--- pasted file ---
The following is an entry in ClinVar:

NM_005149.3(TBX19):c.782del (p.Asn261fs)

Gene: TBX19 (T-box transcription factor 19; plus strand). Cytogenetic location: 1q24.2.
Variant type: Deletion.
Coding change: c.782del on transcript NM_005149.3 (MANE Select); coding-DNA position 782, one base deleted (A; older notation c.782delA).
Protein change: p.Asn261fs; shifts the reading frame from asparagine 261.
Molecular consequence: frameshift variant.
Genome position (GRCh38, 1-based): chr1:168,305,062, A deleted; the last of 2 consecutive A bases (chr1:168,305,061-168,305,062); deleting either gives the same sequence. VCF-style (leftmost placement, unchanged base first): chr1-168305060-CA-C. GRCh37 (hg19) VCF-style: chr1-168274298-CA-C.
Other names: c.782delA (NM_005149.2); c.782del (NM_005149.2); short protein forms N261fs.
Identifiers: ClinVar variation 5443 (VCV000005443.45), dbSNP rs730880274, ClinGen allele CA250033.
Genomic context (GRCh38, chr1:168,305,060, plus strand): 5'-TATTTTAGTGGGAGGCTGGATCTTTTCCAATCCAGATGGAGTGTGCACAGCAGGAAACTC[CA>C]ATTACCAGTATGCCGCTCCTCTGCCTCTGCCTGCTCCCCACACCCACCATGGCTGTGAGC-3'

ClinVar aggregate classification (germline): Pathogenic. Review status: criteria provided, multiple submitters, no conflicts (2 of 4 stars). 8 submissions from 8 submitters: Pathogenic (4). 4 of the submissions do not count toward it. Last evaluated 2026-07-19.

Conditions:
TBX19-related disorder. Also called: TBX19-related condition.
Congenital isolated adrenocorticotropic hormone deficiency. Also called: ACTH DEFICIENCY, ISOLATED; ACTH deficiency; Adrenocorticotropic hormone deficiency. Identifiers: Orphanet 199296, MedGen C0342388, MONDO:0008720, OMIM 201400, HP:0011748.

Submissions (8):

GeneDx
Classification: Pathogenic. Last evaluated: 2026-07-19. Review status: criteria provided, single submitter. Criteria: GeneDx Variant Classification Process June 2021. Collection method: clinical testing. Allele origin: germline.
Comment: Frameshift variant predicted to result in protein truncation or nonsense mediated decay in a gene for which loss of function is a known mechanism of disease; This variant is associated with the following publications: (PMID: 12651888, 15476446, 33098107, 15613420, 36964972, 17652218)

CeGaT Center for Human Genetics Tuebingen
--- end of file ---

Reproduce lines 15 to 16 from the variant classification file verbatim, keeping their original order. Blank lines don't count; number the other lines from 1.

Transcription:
Congenital isolated adrenocorticotropic hormone deficiency. Also called: ACTH DEFICIENCY, ISOLATED; ACTH deficiency; Adrenocorticotropic hormone deficiency. Identifiers: Orphanet 199296, MedGen C0342388, MONDO:0008720, OMIM 201400, HP:0011748.

Submissions (8):